They will hope Rory Burns, batting for a fifth consecutive day, can produce another gritty hundred to ensure Smith's hard work goes uncapitalised
Common words are better than uncommon ones Unhyphenated words are better than hyphenated ones Uncapitalised
words are better than capitalised ones Words with double letters not split by a hyphen are better than those with double letters split by a hyphen Later sources are better than earlier sources (eg W3 better than W2) Less obscure sources are better than obscure sources (eg dictionaries better than Hodge/TIG) Modern spellings are better than older spellings Dictionary headwords are better than words only appearing in illustrative quotations Printed sources are better than internet sources Any word or name better than none at all Occasionally, there are instances where these criteria may be contradictory.
In his work on forms of digital pollution such as computer viruses and spam, Parikka (2005, 2007a) suggests that by introducing noise and glitches into circuits of communication, these 'anomalies' fuel the creation of marketable defence mechanisms such as anti-virus software, becoming a part of 'viral capitalism' through which it extends its productive machinery into newly created uncapitalised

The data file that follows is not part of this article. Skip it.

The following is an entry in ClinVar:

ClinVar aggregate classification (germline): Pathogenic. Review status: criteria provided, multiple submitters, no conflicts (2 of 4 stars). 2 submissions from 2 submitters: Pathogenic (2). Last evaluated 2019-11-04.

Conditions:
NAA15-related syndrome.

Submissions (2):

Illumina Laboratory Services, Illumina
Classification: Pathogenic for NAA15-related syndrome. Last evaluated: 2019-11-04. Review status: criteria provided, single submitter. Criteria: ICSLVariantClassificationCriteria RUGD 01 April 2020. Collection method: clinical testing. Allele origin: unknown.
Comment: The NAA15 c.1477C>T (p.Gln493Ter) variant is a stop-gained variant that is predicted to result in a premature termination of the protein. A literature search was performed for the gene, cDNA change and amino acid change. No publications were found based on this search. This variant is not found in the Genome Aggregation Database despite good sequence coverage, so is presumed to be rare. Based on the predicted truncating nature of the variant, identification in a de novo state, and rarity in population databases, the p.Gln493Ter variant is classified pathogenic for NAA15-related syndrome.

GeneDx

What raised hackles most, incidentally, was the novel's uncapitalised
"god": 'I used to get a letter once a month from America that would say, "Dear jim crace, now how do you like it, calling our saviour, the dear lord, 'god'?" He thought this was really punishing me', Crace recalls.
those with some knowledge of history, when (uncapitalised
) new women
Is it true that our insurance industry over the years has failed to develop a crop of new, dynamic and professional personnel, and thus leaving new business prospects uncapitalised
. Your comment please?
Returning to uncapitalised
homophonic tautonyms, the English Dialect Dictionary (EDD) includes DEEDY (industrious), PEEPY (drowsy) and TEATY (peevish), while Chambers Dictionary has (screaming) MEEMIE, a hysterical person, and Webster's 3rd has EASIES, stops rowing.
words found in any English dictionary, including not only headwords, but variant forms and inflections found after the headword, in separate lists or in citations of use.
However, it can be used generally for a horse with human characteristics (Mr Ed?), and the OED records evidence of an alternative uncapitalised
Since 'itie' is uncapitalised
in Web3 and CDS, it seems reasonable to infer that there are occasions when 'ity" can be spelt in lower-ease as well.
Ross and Faith both have names that can be transposed into a single uncapitalised